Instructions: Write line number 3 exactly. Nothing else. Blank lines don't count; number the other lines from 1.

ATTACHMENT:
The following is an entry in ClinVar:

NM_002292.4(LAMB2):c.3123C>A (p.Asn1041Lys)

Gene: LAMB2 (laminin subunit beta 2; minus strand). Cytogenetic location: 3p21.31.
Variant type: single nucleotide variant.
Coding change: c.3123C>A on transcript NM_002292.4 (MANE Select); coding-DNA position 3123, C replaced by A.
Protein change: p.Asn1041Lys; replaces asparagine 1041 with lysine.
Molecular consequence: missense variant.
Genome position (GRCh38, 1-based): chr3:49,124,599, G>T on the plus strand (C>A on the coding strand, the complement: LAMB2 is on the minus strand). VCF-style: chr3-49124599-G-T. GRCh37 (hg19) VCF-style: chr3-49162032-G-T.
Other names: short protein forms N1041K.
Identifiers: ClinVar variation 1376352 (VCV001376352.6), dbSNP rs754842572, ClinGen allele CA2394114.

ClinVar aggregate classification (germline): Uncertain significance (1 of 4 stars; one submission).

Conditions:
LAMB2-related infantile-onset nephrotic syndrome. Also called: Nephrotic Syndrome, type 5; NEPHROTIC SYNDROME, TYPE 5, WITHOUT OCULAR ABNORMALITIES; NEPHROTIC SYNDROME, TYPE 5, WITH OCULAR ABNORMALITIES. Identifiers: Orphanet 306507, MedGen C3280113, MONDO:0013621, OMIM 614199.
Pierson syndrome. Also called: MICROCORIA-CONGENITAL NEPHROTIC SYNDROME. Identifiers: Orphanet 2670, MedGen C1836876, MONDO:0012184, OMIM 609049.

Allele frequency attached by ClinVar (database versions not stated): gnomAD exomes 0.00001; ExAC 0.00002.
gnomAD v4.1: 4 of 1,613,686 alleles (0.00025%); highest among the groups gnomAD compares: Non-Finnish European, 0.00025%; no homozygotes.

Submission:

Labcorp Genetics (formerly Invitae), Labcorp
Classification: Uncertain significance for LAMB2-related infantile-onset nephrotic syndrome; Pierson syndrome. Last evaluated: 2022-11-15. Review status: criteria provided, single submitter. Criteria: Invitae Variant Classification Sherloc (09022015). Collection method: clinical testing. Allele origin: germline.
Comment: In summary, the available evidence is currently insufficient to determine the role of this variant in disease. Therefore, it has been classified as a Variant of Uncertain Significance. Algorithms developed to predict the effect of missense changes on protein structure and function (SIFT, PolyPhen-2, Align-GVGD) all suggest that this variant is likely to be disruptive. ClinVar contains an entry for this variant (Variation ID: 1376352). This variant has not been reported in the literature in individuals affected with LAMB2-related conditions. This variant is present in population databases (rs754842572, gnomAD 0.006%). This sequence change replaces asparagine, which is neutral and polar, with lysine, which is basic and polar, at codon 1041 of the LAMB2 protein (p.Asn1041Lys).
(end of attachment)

Gene: LAMB2 (laminin subunit beta 2; minus strand). Cytogenetic location: 3p21.31.